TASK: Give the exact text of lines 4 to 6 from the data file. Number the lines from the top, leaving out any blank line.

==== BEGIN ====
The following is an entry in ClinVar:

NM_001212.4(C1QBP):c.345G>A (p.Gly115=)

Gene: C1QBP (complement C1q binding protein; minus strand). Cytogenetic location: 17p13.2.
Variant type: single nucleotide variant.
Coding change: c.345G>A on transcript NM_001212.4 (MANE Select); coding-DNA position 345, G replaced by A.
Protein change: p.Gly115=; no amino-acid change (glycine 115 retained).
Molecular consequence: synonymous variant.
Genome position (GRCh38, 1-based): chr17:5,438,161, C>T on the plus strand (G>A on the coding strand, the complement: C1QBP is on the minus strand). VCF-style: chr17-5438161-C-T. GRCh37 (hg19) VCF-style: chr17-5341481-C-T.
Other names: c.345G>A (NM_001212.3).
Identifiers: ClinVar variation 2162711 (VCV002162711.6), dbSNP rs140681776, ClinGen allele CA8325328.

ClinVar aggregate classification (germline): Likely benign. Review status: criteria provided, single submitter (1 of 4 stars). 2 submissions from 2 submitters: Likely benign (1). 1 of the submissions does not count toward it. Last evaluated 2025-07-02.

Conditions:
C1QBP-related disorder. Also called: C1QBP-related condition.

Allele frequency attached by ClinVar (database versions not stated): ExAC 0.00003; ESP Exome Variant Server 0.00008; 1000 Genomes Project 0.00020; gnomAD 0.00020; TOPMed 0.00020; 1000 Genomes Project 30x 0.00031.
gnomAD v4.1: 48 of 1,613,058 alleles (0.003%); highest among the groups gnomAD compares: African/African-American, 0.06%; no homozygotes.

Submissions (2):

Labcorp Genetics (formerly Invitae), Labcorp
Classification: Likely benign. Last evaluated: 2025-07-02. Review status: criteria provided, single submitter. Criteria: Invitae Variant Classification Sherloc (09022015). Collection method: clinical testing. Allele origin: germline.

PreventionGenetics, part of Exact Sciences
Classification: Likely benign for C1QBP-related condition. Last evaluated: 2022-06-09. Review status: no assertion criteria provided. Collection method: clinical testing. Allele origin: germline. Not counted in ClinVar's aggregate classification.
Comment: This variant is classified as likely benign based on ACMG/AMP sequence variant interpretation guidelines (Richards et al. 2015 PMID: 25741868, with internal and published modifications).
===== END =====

Variant type: single nucleotide variant.
Coding change: c.345G>A on transcript NM_001212.4 (MANE Select); coding-DNA position 345, G replaced by A.
Protein change: p.Gly115=; no amino-acid change (glycine 115 retained).